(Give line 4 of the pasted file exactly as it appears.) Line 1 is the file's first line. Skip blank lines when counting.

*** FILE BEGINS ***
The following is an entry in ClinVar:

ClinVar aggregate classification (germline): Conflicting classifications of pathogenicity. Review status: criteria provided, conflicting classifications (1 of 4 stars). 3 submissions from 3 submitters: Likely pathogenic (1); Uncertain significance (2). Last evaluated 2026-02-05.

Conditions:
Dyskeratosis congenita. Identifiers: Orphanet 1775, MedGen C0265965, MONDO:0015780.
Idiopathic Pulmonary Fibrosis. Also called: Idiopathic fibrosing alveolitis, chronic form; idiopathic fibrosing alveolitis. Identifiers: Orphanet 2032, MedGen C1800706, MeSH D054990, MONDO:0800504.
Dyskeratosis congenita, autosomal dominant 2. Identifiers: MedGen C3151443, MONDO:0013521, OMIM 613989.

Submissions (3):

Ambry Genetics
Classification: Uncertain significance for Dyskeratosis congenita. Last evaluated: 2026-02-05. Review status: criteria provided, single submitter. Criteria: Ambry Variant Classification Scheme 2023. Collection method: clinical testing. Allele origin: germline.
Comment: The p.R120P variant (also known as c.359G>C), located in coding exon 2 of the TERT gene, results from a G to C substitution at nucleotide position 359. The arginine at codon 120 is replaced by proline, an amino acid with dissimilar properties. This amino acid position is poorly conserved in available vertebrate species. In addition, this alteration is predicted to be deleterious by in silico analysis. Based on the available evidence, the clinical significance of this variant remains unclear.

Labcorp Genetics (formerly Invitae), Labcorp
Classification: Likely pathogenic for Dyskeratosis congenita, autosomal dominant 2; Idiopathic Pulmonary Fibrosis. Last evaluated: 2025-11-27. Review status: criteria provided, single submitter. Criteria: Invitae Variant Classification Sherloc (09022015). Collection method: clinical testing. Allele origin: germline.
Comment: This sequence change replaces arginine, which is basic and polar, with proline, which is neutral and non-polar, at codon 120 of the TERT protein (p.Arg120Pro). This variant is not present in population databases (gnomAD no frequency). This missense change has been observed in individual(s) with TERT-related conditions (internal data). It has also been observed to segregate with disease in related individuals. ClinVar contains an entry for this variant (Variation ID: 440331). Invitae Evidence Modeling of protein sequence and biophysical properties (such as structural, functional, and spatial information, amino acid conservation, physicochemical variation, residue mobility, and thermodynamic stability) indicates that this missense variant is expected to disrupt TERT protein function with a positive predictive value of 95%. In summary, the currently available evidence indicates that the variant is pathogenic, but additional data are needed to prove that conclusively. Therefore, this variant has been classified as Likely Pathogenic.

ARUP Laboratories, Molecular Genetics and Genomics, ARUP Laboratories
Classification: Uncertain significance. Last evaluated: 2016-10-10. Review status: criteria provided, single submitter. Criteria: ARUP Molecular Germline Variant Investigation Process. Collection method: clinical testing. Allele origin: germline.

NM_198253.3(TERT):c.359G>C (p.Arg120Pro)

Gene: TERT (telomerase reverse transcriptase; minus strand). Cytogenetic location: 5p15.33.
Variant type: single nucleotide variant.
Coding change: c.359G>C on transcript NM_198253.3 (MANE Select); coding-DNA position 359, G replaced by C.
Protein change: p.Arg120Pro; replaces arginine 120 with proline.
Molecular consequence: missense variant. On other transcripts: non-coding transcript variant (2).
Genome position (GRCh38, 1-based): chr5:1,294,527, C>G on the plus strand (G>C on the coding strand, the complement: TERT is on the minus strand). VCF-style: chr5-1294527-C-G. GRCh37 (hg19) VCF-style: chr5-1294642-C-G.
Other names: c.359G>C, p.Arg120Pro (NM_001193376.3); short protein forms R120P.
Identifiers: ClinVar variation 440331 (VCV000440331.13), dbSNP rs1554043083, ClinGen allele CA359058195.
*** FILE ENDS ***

Dyskeratosis congenita. Identifiers: Orphanet 1775, MedGen C0265965, MONDO:0015780.